22 They brought him to the place of Golgotha (which is translated Place of the Skull).23They gave him wine drugged with myrrh, but he did not take it.24 Then they crucified him and divided his garments by casting lots for them to see what each should take.25It was nine o’clock in the morning when they crucified him.26 The inscription of the charge against him read, “The King of the Jews.”27With him they crucified two revolutionaries, one on his right and one on his left. [28]29 Those passing by reviled him, shaking their heads and saying, “Aha! You who would destroy the temple and rebuild it in three days,30save yourself by coming down from the cross.”31Likewise the chief priests, with the scribes, mocked him among themselves and said, “He saved others; he cannot save himself.32Let the Messiah, the King of Israel, come down now from the cross that we may see and believe.” Those who were crucified with him also kept abusing him.

The Death of Jesus

33At noon darkness came over the whole land until three in the afternoon.34And at three o’clock Jesus cried out in a loud voice, “Eloi, Eloi, lema sabachthani?” which is translated, “My God, my God, why have you forsaken me?”35 Some of the bystanders who heard it said, “Look, he is calling Elijah.”36One of them ran, soaked a sponge with wine, put it on a reed, and gave it to him to drink, saying, “Wait, let us see if Elijah comes to take him down.”37Jesus gave a loud cry and breathed his last.38 The veil of the sanctuary was torn in two from top to bottom.39 When the centurion who stood facing him saw how he breathed his last he said, “Truly this man was the Son of God!”40 There were also women looking on from a distance. Among them were Mary Magdalene, Mary the mother of the younger James and of Joses, and Salome.41These women had followed him when he was in Galilee and ministered to him. There were also many other women who had come up with him to Jerusalem.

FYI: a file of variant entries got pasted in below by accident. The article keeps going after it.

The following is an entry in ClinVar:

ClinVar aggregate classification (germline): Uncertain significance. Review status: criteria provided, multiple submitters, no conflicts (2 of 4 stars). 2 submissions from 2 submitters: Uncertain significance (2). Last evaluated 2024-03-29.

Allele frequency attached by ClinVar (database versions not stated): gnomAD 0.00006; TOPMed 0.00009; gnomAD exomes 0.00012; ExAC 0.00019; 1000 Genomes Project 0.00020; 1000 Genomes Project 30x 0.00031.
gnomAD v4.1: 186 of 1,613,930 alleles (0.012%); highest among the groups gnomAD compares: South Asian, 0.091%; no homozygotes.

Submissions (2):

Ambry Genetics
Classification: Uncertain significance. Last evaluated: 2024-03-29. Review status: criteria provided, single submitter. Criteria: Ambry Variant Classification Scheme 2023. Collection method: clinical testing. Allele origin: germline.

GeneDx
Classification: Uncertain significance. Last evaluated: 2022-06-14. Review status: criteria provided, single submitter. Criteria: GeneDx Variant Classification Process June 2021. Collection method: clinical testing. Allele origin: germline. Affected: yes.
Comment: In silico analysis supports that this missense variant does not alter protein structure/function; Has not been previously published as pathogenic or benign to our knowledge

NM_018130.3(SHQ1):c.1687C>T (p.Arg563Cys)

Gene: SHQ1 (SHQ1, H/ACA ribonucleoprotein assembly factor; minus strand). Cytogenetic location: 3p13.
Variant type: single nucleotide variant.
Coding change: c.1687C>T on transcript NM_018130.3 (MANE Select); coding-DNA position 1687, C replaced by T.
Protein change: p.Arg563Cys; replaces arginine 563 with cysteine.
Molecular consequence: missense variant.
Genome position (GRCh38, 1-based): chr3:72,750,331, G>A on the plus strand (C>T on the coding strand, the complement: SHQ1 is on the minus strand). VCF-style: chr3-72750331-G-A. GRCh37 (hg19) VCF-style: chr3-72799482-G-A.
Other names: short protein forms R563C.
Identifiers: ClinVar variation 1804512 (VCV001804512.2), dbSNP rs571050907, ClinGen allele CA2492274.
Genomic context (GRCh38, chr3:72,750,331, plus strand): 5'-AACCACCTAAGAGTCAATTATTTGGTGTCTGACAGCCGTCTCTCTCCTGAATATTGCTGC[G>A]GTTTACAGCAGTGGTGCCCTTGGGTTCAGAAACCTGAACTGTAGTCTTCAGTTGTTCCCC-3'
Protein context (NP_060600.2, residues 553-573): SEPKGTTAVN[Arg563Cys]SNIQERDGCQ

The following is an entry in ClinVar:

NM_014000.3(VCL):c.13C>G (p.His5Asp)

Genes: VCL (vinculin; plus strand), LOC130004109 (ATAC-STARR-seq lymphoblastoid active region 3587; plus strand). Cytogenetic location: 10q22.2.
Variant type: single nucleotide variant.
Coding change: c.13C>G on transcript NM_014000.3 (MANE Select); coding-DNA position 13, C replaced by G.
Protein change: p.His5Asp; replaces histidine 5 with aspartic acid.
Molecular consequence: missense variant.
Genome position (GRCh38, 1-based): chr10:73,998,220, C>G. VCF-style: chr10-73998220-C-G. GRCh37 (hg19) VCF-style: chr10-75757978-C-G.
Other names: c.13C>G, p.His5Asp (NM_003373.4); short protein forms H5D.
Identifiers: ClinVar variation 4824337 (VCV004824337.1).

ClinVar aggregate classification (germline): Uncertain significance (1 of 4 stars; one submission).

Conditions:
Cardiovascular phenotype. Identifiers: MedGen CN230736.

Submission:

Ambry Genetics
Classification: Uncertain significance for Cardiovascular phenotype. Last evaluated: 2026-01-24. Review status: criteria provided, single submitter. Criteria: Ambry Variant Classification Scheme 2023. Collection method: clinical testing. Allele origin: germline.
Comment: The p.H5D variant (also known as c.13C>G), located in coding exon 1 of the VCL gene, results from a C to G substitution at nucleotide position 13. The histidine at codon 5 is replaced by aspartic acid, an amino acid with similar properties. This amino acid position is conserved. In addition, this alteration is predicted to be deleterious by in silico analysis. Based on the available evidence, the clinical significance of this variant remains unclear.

The Burial of Jesus

42 When it was already evening, since it was the day of preparation, the day before the sabbath,43Joseph of Arimathea, a distinguished member of the council, who was himself awaiting the kingdom of God, came and courageously went to Pilate and asked for the body of Jesus.44Pilate was amazed that he was already dead. He summoned the centurion and asked him if Jesus had already died.45And when he learned of it from the centurion, he gave the body to Joseph.46Having bought a linen cloth, he took him down, wrapped him in the linen cloth and laid him in a tomb that had been hewn out of the rock. Then he rolled a stone against the entrance to the tomb.47Mary Magdalene and Mary the mother of Joses watched where he was laid.

Other readings: Mark 11:1-10 ; John 12:12-16; Isaiah 50:4-7; Psalm 22:8-9, 17-18, 19-20, 23-24; Philippians 2:6-11

Lectio

Today’s heading, the first verse from our reading from Philippians, could be the guideline to this first celebration of Holy Week (and, given the extension of today’s Lectio, to the Week as a whole). Jesus’ attitude, announced in the text from Isaiah, is that of self–denial and renouncement: “he emptied himself,” became the suffering servant and willingly fulfilled his Father’s will. Fidelity to God’s designs, expressed by his mature obedience as a free man, is perhaps the trait that best describes Jesus’ attitude during his entire life. Paul, in his introduction to the Christological hymn, invites the Christians from Philippi to have that same attitude in their lives.